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Types of Newspaper Design


Newspapers have been around for hundreds of years. Their news coverage varies based on the location, target demographic, political views of the publisher or owner, and many other factors. They are also varied in the way they are designed. Today’s newspapers are rarely laid out by hand, and instead use graphic design software to arrange the content on the pages. One of the main factors determining the look and design of a newspaper is the paper size.

Broadsheet

Since 1712, the broadsheet page has been among the most popular newspaper designs in the industry. This 33.1-inch by 23.4-inch page size became popular when publishers decided they needed to get more information on a single page to cut down on the page count. This is because the British imposed a newspaper tax that was solely based on the number of pages in the publication. Fewer pages meant less tax. The broadsheet became the standard for most American newspapers as well, and today many daily metropolitan newspapers retain the broadsheet design, although at a much narrower spread. Major publications such as The New York Times and The Washington Post are laid out in broadsheet form.

Tabloid

Another popular design for American newspapers is the tabloid. Each page of the tabloid layout is generally 16.9 inches by 11 inches. It is approximately half the size of the broadsheet design and is often folded in the middle to make an even smaller package. The name tabloid came from the type of newspapers that once used the size almost exclusively. Tabloid journalism featured tightly written stories that were easy to read, and which were often sensational. Although tabloid design was once primarily used by publications such as the National Enquirer or Star, more established newspapers have converted to the smaller size because of its popularity with readers. The New York Daily News and New York Post each use tabloid layouts.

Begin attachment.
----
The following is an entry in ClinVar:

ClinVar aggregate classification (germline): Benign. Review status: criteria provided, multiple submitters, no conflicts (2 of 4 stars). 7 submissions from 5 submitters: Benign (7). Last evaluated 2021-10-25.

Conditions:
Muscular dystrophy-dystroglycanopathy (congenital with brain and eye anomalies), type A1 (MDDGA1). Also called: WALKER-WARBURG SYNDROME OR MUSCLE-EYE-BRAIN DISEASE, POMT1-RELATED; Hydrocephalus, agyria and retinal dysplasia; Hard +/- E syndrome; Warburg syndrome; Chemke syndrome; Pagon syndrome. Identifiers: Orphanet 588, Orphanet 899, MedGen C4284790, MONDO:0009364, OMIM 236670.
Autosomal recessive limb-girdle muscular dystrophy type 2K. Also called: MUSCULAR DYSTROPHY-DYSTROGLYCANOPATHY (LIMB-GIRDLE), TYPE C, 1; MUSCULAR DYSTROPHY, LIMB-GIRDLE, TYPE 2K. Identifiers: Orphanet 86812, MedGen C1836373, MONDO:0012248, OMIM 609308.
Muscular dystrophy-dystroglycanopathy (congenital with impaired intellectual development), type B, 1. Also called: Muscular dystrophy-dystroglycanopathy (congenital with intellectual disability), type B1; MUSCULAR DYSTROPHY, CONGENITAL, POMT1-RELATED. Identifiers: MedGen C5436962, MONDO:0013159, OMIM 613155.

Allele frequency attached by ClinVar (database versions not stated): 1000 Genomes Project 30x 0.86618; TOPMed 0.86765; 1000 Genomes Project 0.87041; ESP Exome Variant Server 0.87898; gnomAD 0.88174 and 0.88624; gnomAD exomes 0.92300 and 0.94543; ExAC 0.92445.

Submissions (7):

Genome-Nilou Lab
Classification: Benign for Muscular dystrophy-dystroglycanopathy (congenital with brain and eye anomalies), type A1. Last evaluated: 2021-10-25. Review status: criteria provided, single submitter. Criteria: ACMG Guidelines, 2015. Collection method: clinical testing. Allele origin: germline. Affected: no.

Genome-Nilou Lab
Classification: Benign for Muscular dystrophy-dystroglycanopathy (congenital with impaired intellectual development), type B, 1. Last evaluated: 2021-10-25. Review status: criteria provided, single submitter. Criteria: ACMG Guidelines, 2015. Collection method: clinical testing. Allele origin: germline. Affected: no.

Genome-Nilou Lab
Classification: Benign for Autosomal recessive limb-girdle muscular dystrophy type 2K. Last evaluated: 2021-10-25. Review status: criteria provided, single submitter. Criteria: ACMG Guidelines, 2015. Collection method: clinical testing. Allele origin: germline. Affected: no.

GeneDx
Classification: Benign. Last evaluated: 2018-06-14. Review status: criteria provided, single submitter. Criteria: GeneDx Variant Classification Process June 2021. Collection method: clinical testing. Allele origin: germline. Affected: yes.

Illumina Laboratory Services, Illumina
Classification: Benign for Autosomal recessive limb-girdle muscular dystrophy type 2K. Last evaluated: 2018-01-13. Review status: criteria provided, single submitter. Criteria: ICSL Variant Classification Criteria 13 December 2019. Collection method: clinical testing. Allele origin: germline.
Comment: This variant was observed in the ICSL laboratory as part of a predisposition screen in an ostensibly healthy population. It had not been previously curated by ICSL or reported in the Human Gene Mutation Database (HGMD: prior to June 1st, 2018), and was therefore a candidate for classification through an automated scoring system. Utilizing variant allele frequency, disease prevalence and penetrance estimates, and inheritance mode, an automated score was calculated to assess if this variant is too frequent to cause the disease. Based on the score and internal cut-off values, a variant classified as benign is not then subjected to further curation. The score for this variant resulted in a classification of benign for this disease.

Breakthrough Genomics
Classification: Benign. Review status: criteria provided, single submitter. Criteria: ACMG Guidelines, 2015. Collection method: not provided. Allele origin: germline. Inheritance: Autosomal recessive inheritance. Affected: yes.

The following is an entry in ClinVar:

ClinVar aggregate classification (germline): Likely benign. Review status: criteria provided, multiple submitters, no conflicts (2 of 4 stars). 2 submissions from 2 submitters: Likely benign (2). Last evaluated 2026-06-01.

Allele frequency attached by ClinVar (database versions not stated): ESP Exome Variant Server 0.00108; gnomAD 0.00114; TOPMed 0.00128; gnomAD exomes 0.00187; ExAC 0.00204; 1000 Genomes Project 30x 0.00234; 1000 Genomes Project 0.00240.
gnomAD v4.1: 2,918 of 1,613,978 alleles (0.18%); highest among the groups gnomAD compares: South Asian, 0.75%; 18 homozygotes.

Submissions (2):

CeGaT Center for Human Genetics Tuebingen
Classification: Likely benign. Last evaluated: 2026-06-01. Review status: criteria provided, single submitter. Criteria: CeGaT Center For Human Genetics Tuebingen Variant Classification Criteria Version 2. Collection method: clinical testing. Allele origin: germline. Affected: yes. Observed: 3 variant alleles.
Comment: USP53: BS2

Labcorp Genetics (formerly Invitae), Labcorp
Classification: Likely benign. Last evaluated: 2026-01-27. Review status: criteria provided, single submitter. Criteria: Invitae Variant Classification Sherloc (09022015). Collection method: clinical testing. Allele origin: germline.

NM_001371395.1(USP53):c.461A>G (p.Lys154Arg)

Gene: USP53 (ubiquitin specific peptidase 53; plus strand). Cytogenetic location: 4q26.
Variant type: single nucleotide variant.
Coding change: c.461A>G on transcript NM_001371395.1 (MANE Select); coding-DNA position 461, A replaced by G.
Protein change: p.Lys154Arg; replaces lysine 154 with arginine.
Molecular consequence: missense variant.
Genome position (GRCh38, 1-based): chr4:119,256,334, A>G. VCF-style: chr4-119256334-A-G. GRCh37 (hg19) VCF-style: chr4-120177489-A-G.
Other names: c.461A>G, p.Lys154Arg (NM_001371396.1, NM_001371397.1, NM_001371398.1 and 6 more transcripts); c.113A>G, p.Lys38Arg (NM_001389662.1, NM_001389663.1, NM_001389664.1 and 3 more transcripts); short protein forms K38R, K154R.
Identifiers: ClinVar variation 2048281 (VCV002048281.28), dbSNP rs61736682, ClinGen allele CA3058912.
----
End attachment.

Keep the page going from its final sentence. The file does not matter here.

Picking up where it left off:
Compact

For newspaper owners who feel they are best served by the tabloid format, but consider themselves to have too high a journalistic standard to be referred to as a tabloid, they opt for the compact design. Compact design is different in name only. The typical compact newspaper design has pages that are 16.9 inches by 11 inches, the same as the tabloid format. Some presses may have slight variations. The name is simply a way to separate the publication from those with lesser tabloid reputations. The Sun in England and the Daily Telegraph in Australia both choose this alternative design classification.

Berliner

Berliner is a type of newspaper design that is 18.5 inches by 12.4 inches. While this in-between size of newspaper is not commonly found in the United States, it is prominent in Europe. The Guardian in the United Kingdom, The University Observer in Ireland and Le Monde in France are all newspapers designed in the Berliner style.

About the Author

Lee Morgan is a fiction writer and journalist. His writing has appeared for more than 15 years in many news publications including the "Tennesseean," the "Tampa Tribune," "West Hawaii Today," the "Honolulu Star Bulletin" and the "Dickson Herald," where he was sports editor. He holds a Bachelor of Science in mass communications from Middle Tennessee State University.

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